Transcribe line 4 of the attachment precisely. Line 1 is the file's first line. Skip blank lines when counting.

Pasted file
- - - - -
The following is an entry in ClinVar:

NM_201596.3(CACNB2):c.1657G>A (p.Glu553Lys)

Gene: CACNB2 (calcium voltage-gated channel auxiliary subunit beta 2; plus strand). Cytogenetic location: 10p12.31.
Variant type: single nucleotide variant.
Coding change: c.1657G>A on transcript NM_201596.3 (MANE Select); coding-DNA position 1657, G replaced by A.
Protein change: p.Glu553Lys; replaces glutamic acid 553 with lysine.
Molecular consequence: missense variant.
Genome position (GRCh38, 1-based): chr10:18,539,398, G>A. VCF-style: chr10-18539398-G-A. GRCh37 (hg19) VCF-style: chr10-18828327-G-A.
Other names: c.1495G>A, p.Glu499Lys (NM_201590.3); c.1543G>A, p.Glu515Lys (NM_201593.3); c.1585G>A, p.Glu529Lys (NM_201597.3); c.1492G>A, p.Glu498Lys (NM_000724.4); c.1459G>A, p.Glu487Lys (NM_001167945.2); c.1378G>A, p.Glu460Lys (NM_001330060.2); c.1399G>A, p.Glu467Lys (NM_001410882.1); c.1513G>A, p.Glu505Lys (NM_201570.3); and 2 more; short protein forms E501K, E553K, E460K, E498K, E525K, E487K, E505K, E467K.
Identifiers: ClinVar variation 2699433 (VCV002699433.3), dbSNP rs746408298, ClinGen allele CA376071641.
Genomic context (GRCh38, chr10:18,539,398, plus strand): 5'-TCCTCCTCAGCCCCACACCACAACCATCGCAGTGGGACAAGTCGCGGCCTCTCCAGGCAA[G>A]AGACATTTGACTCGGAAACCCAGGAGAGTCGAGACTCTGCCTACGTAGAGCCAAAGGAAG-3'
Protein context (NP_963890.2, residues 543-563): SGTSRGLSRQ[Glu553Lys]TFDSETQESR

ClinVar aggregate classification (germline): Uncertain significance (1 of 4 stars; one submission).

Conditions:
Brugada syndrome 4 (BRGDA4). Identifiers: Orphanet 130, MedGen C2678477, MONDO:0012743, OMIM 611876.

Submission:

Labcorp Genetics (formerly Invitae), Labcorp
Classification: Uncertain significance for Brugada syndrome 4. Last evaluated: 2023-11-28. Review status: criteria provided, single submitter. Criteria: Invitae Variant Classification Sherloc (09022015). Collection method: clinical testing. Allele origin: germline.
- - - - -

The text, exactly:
Variant type: single nucleotide variant.